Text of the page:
The majority of the farming land in Scotland—I exclude crofting land, because that is a different problem—is farmed on the landlord-and-tenant system, and that system, frankly, is threatened with break-down under the present set-up—let there be no doubt about that. If a farm becomes vacant today, the landlord has three choices. He can sell it with vacant possession. If he does so, he sells at a price above its real value. He can farm it himself. If it is only one farm, he can probably scrape up enough capital—and the capital sums needed are big today—to do so, but there are real limitations to landlords farming their own land. There are limitations of capital and the rest, and it is quite wrong to say, as has been suggested, that if landlords are allowed more easily to gain possession of the land, they will retain it. There are limits to what can be done.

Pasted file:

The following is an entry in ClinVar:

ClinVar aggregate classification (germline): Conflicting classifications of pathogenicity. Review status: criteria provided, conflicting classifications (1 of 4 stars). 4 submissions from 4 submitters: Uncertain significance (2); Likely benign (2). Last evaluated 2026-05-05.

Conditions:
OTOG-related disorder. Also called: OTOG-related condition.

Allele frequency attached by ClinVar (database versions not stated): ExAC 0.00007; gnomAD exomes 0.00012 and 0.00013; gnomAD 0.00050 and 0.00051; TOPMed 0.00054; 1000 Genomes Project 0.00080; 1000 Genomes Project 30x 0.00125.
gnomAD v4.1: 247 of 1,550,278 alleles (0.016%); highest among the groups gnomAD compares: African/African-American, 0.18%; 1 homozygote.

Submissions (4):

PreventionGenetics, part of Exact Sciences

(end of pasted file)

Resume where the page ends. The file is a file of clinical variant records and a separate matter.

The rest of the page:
Under the present law, the third alternative is to let it, but it should be quite clearly understood that once a landlord lets a farm today neither he nor any of his successors in title to that land can ever hope to get it back again, except under the most exceptional circumstances. The tenant is a tenant for life. He can leave the farm to anyone he likes, inside or outside the family, and through the generations ad infinitum. I believe that to be an injustice that we should put right, and I congratulate the Government on having gone so far to put it right.
Much has been made about the abolition of Part II of the Agriculture Act, 1947. Honestly, I do not think that this will raise any interest in Scotland. [HON. MEMBERS: "Oh."] The information I have is that, in Scotland, the main opposition of the farming community relates to security of tenure, but it is prepared to accept the abolition of the C.A.E.C.s. That is my information——